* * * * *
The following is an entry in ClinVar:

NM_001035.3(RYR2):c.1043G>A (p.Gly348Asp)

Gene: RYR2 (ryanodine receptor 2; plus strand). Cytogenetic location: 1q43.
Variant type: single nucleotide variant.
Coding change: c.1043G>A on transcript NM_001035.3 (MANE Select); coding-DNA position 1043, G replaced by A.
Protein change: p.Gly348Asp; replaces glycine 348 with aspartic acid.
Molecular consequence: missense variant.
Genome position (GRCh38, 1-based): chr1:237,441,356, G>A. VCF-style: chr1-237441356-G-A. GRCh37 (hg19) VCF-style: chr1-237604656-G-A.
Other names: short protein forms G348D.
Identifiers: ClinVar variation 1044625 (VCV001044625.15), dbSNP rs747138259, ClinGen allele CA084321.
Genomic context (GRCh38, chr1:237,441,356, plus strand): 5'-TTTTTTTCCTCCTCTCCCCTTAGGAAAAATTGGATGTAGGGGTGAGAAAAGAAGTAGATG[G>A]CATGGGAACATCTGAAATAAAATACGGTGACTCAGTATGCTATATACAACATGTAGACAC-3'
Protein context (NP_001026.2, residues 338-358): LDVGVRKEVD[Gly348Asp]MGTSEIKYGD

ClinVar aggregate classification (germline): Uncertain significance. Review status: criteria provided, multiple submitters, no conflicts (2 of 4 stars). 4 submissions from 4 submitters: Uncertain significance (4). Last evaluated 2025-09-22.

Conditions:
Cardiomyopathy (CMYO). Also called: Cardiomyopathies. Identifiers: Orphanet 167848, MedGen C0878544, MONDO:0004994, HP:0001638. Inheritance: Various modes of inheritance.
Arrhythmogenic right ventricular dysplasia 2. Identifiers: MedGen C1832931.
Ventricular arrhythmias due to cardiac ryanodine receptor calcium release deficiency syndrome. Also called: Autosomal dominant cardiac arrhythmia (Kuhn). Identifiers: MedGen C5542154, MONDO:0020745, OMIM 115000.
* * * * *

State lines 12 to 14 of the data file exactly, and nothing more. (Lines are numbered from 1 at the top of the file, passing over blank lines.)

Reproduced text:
Protein context (NP_001026.2, residues 338-358): LDVGVRKEVD[Gly348Asp]MGTSEIKYGD

ClinVar aggregate classification (germline): Uncertain significance. Review status: criteria provided, multiple submitters, no conflicts (2 of 4 stars). 4 submissions from 4 submitters: Uncertain significance (4). Last evaluated 2025-09-22.

Conditions: